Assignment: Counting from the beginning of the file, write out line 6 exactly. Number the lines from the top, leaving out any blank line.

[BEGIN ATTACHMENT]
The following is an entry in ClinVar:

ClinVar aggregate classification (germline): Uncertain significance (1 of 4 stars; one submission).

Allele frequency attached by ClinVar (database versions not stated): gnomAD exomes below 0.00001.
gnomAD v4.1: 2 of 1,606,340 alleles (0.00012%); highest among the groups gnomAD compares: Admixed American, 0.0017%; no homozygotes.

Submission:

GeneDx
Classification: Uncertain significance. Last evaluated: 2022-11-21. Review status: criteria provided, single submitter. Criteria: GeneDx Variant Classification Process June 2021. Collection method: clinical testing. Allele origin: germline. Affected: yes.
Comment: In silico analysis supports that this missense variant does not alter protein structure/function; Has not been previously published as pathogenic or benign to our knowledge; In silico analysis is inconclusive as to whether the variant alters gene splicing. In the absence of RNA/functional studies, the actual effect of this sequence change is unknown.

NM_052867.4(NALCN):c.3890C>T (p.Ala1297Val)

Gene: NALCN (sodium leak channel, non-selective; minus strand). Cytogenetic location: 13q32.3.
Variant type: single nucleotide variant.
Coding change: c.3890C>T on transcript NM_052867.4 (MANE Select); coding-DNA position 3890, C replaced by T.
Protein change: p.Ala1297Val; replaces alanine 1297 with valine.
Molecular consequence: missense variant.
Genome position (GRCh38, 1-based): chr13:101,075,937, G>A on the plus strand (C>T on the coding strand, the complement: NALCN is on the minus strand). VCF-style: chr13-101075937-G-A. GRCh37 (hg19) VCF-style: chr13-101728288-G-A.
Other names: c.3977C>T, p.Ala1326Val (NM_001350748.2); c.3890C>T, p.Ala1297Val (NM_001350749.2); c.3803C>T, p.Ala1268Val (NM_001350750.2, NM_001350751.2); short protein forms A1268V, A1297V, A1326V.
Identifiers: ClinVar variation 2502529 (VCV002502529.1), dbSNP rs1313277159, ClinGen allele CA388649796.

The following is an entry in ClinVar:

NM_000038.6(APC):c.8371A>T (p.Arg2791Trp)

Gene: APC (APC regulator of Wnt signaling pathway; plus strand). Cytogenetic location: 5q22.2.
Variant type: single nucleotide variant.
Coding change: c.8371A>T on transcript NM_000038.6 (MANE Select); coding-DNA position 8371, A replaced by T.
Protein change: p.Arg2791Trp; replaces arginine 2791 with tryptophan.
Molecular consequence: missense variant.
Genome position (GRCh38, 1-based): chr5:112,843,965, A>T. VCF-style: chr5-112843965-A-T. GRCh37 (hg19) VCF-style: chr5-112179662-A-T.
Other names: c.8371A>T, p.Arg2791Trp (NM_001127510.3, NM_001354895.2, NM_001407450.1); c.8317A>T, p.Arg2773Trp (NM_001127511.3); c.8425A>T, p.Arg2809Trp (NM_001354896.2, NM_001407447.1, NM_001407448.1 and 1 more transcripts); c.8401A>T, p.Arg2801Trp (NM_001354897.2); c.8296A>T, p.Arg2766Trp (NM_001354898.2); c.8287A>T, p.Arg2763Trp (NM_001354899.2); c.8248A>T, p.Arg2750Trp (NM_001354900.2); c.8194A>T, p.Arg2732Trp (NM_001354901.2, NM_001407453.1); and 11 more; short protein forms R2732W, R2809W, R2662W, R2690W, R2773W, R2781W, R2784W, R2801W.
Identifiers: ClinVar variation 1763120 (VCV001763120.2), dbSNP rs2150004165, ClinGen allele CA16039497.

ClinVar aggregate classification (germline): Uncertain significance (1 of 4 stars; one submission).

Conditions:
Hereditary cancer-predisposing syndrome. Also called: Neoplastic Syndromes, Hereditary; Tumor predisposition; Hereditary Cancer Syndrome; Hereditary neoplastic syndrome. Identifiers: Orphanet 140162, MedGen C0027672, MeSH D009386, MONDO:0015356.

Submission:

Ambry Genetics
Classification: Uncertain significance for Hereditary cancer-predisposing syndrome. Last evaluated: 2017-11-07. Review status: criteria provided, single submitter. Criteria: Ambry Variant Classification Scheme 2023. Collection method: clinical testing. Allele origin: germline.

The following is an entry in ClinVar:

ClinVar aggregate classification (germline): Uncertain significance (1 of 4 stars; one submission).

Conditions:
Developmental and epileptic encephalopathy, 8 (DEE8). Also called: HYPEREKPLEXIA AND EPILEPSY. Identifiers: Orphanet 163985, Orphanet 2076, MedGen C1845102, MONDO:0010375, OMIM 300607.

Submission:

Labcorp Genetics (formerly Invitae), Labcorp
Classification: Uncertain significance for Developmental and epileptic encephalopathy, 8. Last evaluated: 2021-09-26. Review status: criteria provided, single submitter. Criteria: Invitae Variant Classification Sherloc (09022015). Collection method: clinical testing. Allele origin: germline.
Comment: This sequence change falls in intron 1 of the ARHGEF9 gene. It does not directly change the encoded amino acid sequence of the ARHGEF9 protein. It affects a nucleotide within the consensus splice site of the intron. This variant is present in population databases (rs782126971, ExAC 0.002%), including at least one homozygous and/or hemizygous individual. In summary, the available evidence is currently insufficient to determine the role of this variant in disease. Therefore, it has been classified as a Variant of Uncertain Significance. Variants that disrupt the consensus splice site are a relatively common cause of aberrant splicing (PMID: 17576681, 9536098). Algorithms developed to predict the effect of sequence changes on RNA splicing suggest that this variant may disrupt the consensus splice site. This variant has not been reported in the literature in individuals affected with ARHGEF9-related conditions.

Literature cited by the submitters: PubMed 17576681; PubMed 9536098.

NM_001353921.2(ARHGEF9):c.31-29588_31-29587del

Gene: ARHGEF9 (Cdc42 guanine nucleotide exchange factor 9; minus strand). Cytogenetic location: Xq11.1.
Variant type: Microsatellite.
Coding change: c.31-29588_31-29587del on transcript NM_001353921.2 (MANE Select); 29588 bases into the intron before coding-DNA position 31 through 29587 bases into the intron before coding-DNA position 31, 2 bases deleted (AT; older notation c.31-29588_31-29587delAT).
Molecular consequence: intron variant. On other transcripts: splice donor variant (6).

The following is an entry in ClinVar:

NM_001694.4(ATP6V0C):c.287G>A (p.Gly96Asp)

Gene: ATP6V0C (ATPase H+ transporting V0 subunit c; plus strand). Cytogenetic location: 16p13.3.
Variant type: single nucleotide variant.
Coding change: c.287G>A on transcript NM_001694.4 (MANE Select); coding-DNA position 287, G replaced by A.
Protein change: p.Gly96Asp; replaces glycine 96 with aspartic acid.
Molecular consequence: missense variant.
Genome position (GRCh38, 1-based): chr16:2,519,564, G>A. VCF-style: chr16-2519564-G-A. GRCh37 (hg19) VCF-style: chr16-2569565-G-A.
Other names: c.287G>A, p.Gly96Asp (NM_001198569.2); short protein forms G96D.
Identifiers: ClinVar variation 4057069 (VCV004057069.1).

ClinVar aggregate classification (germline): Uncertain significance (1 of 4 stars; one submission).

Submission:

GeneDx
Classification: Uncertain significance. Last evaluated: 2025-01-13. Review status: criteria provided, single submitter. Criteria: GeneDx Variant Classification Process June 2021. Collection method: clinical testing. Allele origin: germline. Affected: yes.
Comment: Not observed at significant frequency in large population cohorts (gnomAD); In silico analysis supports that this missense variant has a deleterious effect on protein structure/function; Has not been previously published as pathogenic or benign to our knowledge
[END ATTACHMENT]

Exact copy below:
GeneDx